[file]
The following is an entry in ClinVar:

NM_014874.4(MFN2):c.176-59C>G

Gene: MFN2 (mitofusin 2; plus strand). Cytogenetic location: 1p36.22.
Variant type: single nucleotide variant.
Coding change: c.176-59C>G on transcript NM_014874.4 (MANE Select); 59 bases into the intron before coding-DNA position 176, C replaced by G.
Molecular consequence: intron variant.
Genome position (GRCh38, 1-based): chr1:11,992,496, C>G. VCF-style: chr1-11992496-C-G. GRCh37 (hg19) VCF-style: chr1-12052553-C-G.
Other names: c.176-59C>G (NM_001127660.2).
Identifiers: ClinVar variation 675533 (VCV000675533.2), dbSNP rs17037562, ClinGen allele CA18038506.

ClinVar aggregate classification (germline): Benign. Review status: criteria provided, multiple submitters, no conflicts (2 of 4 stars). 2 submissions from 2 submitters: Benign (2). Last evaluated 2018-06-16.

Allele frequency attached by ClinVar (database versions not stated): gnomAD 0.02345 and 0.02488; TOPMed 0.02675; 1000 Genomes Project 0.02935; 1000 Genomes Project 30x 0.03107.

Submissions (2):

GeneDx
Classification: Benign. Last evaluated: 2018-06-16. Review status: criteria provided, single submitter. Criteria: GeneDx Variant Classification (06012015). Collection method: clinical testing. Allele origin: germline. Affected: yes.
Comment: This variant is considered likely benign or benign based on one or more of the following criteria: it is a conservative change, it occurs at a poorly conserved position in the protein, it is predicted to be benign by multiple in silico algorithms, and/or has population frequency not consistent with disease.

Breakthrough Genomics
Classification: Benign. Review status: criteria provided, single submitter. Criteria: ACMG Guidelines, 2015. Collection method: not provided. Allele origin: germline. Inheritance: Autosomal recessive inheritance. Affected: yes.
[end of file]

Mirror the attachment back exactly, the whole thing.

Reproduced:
The following is an entry in ClinVar:

NM_014874.4(MFN2):c.176-59C>G

Gene: MFN2 (mitofusin 2; plus strand). Cytogenetic location: 1p36.22.
Variant type: single nucleotide variant.
Coding change: c.176-59C>G on transcript NM_014874.4 (MANE Select); 59 bases into the intron before coding-DNA position 176, C replaced by G.
Molecular consequence: intron variant.
Genome position (GRCh38, 1-based): chr1:11,992,496, C>G. VCF-style: chr1-11992496-C-G. GRCh37 (hg19) VCF-style: chr1-12052553-C-G.
Other names: c.176-59C>G (NM_001127660.2).
Identifiers: ClinVar variation 675533 (VCV000675533.2), dbSNP rs17037562, ClinGen allele CA18038506.

ClinVar aggregate classification (germline): Benign. Review status: criteria provided, multiple submitters, no conflicts (2 of 4 stars). 2 submissions from 2 submitters: Benign (2). Last evaluated 2018-06-16.

Allele frequency attached by ClinVar (database versions not stated): gnomAD 0.02345 and 0.02488; TOPMed 0.02675; 1000 Genomes Project 0.02935; 1000 Genomes Project 30x 0.03107.

Submissions (2):

GeneDx
Classification: Benign. Last evaluated: 2018-06-16. Review status: criteria provided, single submitter. Criteria: GeneDx Variant Classification (06012015). Collection method: clinical testing. Allele origin: germline. Affected: yes.
Comment: This variant is considered likely benign or benign based on one or more of the following criteria: it is a conservative change, it occurs at a poorly conserved position in the protein, it is predicted to be benign by multiple in silico algorithms, and/or has population frequency not consistent with disease.

Breakthrough Genomics
Classification: Benign. Review status: criteria provided, single submitter. Criteria: ACMG Guidelines, 2015. Collection method: not provided. Allele origin: germline. Inheritance: Autosomal recessive inheritance. Affected: yes.